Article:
Animal Profile: Thank a Turkey


December 17, 2012

Care of Bonnie Shulman

 Rescued turkeys at Farm Sanctuary

Turkeys are perhaps the least known of all farmed animals, because to most people they come wrapped tightly in the grocery store, as though they were never living beings at all. Any resemblance to a once-living bird has been pulverized out of the sanitized package shoppers delightfully pick up, wondering if this or that one is “big enough” for the holiday gathering. The answer is of course yes: turkeys are bred to be huge.

Meet a turkey on a farm sanctuary and you’ll probably never eat another one again in your life. That’s because turkeys are fabulously gregarious with each other, and so sensitive that they even blush. They dance, jump, flap, and celebrate together.  They crave human affection.  In the springtime, when mating season comes around, male turkeys, also called “Tom Turkeys” or “Gobblers”, puff up and spread their tail feathers (just like a peacock).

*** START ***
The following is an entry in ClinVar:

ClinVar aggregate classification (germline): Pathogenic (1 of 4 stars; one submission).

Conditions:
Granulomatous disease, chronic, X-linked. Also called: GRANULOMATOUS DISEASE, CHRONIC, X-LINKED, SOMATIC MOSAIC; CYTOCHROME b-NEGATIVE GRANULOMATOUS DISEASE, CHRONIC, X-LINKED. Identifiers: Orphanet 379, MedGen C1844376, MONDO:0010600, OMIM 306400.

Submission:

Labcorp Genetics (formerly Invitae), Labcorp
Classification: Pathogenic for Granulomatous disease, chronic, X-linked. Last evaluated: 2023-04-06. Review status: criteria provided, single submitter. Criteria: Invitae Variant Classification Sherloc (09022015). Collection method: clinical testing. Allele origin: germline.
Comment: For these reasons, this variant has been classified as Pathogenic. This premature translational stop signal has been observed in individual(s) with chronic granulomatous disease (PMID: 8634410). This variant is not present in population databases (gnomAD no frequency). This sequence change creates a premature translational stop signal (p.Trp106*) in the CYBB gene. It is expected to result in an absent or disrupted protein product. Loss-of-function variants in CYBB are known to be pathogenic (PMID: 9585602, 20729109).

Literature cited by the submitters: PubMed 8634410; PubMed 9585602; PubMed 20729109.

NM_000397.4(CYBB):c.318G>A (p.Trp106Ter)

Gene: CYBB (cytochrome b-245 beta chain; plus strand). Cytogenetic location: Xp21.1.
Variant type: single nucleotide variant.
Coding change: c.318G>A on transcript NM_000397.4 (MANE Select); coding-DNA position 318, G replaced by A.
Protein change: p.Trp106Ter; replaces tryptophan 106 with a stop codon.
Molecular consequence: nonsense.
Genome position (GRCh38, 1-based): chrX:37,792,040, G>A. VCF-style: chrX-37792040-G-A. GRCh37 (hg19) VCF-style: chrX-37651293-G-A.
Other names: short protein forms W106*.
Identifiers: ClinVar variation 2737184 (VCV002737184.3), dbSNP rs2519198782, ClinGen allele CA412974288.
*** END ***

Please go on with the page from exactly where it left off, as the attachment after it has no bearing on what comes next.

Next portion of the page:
They make that famous “gobble gobble” sound and shake their feathers.  This helps the male attract females for mating.  Residents of Muskoka can often see wild turkeys in the evening, darting quickly across the dirt roads of cottage country. When the moon rises, wild turkeys fly to the treetops, where they roost for the night.

Unlike their wild counterparts, turkeys on factory farms are fattened to such an extent that they become too heavy to ever fly. They live in crowded, suffocating conditions and are cruelly treated by farm workers who see them only as product. Turkeys, like all other farmed animals, are farmed for a profit, and so measures that would make their lives more bearable or humane, measures that would cut into profit, are not on the menu.  That’s why I suggest you consider taking turkey off your menu, and visiting for more compassionate holiday meal choices.

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